Today, Yiddish is often regarded as part of the Jewish past, naturally abandoned in the process of becoming American. In Recovering 'Yiddishland' Bachman challenges this view by taking readers to “Yiddishland” in New York, from the 1890s through the 1930s, and spotlighting “threshold” texts--stories and poems written by immigrants that tell of ambivalence and resistance to Americanization. The author translates for the first time a trove of Yiddish poems about African Americans and reveals the writers' uneasy confrontation with their passage as Jews into white America. She also translates selections from the modernist poet, Mikhl Likht, whose simultaneous embrace of American literature and resistance to assimilating into English marked him as the supreme "threshold" poet. Throughout, Bachman combines literary analysis with her own experiences as "the Yiddish student," encountering the language of her grandparents.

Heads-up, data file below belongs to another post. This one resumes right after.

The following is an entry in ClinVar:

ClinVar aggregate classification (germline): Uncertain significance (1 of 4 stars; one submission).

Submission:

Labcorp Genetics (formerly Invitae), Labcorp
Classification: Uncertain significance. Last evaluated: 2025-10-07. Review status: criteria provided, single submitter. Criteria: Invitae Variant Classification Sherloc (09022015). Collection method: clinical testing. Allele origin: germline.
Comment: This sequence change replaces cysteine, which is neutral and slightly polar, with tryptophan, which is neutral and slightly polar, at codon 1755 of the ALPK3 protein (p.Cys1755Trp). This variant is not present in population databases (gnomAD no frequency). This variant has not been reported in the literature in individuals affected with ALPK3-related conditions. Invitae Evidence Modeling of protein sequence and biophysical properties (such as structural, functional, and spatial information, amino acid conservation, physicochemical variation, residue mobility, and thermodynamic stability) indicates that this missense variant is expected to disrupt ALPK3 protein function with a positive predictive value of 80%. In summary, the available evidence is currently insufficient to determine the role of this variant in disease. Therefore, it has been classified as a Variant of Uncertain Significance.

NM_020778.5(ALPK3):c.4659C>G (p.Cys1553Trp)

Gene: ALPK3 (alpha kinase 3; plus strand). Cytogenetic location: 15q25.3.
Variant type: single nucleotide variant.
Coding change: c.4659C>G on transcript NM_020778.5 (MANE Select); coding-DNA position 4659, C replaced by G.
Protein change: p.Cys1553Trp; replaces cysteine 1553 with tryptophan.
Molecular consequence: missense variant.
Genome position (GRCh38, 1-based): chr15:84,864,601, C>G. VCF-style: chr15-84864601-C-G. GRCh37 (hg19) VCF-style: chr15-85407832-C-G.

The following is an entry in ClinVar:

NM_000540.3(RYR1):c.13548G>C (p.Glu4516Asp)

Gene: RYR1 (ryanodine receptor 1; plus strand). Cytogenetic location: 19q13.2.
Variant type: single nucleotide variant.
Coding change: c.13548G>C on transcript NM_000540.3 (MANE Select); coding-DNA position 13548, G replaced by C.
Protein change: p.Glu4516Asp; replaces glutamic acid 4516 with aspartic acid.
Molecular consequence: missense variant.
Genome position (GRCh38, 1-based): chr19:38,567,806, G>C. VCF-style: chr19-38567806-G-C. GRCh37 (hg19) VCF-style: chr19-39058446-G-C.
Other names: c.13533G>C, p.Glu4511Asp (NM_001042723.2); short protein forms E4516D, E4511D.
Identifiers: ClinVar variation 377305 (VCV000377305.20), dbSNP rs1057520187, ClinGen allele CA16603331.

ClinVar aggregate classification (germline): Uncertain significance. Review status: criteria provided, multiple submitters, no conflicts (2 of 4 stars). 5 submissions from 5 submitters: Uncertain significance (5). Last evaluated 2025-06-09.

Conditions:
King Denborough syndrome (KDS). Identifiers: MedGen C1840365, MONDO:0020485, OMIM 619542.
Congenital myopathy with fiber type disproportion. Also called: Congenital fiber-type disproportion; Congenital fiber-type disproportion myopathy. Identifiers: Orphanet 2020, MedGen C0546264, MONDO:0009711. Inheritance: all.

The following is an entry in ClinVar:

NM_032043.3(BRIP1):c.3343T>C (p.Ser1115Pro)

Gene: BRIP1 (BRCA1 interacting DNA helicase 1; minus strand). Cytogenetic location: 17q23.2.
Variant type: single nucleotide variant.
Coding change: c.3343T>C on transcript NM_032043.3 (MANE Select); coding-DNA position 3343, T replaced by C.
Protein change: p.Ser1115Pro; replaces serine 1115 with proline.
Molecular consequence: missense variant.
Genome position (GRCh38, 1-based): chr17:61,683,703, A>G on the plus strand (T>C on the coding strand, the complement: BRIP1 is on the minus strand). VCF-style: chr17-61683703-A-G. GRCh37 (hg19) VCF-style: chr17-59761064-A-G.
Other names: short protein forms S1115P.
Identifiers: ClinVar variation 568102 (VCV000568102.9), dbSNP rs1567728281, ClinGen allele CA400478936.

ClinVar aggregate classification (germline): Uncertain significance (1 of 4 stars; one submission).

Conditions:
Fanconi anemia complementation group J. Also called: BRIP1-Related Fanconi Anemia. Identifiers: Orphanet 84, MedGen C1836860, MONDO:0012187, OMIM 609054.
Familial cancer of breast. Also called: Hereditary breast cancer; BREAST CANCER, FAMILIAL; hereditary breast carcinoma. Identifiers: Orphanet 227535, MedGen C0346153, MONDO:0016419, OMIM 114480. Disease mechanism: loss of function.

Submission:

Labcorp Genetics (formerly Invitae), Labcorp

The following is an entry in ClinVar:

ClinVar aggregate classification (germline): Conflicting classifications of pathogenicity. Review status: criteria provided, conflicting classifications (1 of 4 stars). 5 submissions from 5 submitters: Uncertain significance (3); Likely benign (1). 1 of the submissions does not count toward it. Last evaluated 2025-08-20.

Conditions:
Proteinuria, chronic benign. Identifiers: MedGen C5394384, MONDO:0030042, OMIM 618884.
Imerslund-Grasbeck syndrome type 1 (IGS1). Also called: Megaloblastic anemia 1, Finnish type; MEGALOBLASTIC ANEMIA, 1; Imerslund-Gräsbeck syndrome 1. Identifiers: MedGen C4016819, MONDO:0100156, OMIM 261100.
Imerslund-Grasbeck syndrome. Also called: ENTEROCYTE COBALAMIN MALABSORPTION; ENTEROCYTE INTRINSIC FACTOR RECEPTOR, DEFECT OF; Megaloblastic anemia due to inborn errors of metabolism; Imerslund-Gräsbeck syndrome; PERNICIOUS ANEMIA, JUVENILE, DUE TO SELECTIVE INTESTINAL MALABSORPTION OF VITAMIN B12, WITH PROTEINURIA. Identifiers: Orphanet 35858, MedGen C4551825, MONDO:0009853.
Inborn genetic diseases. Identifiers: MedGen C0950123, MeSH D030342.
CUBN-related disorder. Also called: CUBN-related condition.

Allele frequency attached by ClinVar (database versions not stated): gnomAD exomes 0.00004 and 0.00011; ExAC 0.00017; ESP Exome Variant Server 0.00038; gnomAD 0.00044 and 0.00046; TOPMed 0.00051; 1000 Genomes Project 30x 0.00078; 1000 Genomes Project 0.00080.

"Bachman weaves colorful threads of personal, often poetic, reflection into her scholarly analysis. As she shares her close readings, we see her creating and inhabiting a 'Yiddishland' of her own. The literary figures she studies become her restlesss soulmates as she comes to understand that even in its heyday, "'Yiddishland' was always 'a place neither home nor exile.' So it is for Bachman herself—and for all of us who seek to connect ourselves to that once-vibrant world."
"This is a thoroughly researched, lucidly argued work… The importance of Bachman's book lies in its singularity, its insistence on providing a personal and idiosyncratic view of a crucial but sprawling field--the literary production of the Yiddish-speaking, Americanizing immigrant writers."